Antimatter has brought Red Orchestra forward 20+ years, into the era of airborne cavalry and AK-47s. It’s a big change, in a way, but it’s also not. This is the same dirty slog of warfare that was the star of previous entries in the series with largely the same gameplay. Bullets still kill with frightening accuracy and movement feels as laboriously deliberate as ever. While the battlefields and the combatants and the weapons have changed, the core game hasn’t.
Rising Storm 2 is the continuation of Tripwire’s statement that war is serious, bloody work and that the soldier is its purest victim. There is little celebration in the game and every kill brings a tinge of guilt. Once, in a moment of rare bravado, I surprised a trench full of GIs and gunned them down with panicked hipfire, their bodies collapsing to the ground with yelps, blood spilling onto nearby crates and into the dirt. Surrounded by that horror, I didn’t feel like a hero. I felt like a murderer.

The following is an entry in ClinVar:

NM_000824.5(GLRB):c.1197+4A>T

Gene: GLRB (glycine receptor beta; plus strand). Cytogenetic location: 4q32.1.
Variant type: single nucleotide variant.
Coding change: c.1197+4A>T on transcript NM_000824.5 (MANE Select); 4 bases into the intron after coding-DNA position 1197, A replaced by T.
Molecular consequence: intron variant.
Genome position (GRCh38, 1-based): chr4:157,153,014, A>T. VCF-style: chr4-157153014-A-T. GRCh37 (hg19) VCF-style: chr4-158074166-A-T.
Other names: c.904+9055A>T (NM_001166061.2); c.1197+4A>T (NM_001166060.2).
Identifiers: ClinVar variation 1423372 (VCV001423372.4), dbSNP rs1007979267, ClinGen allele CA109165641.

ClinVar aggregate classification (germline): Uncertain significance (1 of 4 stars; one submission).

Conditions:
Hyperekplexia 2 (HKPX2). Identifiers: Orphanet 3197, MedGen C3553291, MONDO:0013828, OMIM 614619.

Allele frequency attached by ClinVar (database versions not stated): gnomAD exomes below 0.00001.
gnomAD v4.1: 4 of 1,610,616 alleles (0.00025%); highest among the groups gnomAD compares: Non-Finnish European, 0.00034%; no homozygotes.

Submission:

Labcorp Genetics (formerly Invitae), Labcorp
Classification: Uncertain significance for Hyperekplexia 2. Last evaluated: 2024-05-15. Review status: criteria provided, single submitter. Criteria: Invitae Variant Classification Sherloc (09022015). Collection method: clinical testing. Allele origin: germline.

But war is more complicated than that. War is kill-or-be-killed. There are moments in the game where you hear the voices of your enemy, the faux-machismo of a GI grunt pointing out a target or asking for cover or muttering a curse. It floats faintly from behind a wall or around a corner and envelopes you with absolute dread. They have come 8,000 miles to kill you and are here, right now, with 20 shots of 5.56 hate.
And there are moments where your whole squad is packed into a Huey buzzing fast and low over the densest jungle you have ever seen. The bird lands hard, you pour out of the open door, and rush into a tiny village with a shotgun in one hand and democracy in the other looking for any goddamn thing to shoot. Kicking down doors and shooting through walls. Throwing ‘nades willy nilly. Until you step into a punji trap and die without having ever seen the coward that killed you.